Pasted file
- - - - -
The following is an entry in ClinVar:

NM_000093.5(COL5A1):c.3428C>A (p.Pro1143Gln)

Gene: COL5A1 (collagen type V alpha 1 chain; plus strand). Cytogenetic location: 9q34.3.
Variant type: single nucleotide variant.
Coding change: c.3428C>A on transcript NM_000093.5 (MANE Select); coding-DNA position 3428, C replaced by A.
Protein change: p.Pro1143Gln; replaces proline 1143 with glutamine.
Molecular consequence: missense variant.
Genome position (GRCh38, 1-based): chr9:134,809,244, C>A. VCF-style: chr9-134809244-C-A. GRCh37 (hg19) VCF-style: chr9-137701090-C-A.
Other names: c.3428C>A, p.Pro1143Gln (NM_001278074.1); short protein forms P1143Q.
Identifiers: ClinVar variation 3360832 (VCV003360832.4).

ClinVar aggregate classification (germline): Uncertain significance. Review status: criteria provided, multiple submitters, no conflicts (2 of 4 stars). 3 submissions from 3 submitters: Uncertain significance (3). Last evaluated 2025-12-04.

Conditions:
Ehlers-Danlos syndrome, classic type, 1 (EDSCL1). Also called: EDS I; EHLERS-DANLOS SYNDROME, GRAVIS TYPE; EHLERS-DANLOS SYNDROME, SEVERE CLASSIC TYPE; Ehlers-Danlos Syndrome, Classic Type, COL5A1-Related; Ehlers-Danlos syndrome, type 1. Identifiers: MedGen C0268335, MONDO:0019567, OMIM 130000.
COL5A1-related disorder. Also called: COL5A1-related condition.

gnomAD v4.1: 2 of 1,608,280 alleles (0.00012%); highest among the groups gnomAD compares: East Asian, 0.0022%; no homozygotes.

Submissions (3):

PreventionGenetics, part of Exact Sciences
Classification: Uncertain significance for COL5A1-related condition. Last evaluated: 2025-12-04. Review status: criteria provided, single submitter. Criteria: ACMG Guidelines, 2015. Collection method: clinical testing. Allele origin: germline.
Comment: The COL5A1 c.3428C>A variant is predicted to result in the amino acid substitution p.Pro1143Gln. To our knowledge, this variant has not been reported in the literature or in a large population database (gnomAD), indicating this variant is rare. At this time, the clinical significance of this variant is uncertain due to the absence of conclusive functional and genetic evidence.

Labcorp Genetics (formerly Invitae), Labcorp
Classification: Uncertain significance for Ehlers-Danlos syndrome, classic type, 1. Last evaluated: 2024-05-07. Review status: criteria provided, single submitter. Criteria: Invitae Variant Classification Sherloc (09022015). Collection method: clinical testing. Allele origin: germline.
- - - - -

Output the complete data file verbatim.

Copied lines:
The following is an entry in ClinVar:

NM_000093.5(COL5A1):c.3428C>A (p.Pro1143Gln)

Gene: COL5A1 (collagen type V alpha 1 chain; plus strand). Cytogenetic location: 9q34.3.
Variant type: single nucleotide variant.
Coding change: c.3428C>A on transcript NM_000093.5 (MANE Select); coding-DNA position 3428, C replaced by A.
Protein change: p.Pro1143Gln; replaces proline 1143 with glutamine.
Molecular consequence: missense variant.
Genome position (GRCh38, 1-based): chr9:134,809,244, C>A. VCF-style: chr9-134809244-C-A. GRCh37 (hg19) VCF-style: chr9-137701090-C-A.
Other names: c.3428C>A, p.Pro1143Gln (NM_001278074.1); short protein forms P1143Q.
Identifiers: ClinVar variation 3360832 (VCV003360832.4).

ClinVar aggregate classification (germline): Uncertain significance. Review status: criteria provided, multiple submitters, no conflicts (2 of 4 stars). 3 submissions from 3 submitters: Uncertain significance (3). Last evaluated 2025-12-04.

Conditions:
Ehlers-Danlos syndrome, classic type, 1 (EDSCL1). Also called: EDS I; EHLERS-DANLOS SYNDROME, GRAVIS TYPE; EHLERS-DANLOS SYNDROME, SEVERE CLASSIC TYPE; Ehlers-Danlos Syndrome, Classic Type, COL5A1-Related; Ehlers-Danlos syndrome, type 1. Identifiers: MedGen C0268335, MONDO:0019567, OMIM 130000.
COL5A1-related disorder. Also called: COL5A1-related condition.

gnomAD v4.1: 2 of 1,608,280 alleles (0.00012%); highest among the groups gnomAD compares: East Asian, 0.0022%; no homozygotes.

Submissions (3):

PreventionGenetics, part of Exact Sciences
Classification: Uncertain significance for COL5A1-related condition. Last evaluated: 2025-12-04. Review status: criteria provided, single submitter. Criteria: ACMG Guidelines, 2015. Collection method: clinical testing. Allele origin: germline.
Comment: The COL5A1 c.3428C>A variant is predicted to result in the amino acid substitution p.Pro1143Gln. To our knowledge, this variant has not been reported in the literature or in a large population database (gnomAD), indicating this variant is rare. At this time, the clinical significance of this variant is uncertain due to the absence of conclusive functional and genetic evidence.

Labcorp Genetics (formerly Invitae), Labcorp
Classification: Uncertain significance for Ehlers-Danlos syndrome, classic type, 1. Last evaluated: 2024-05-07. Review status: criteria provided, single submitter. Criteria: Invitae Variant Classification Sherloc (09022015). Collection method: clinical testing. Allele origin: germline.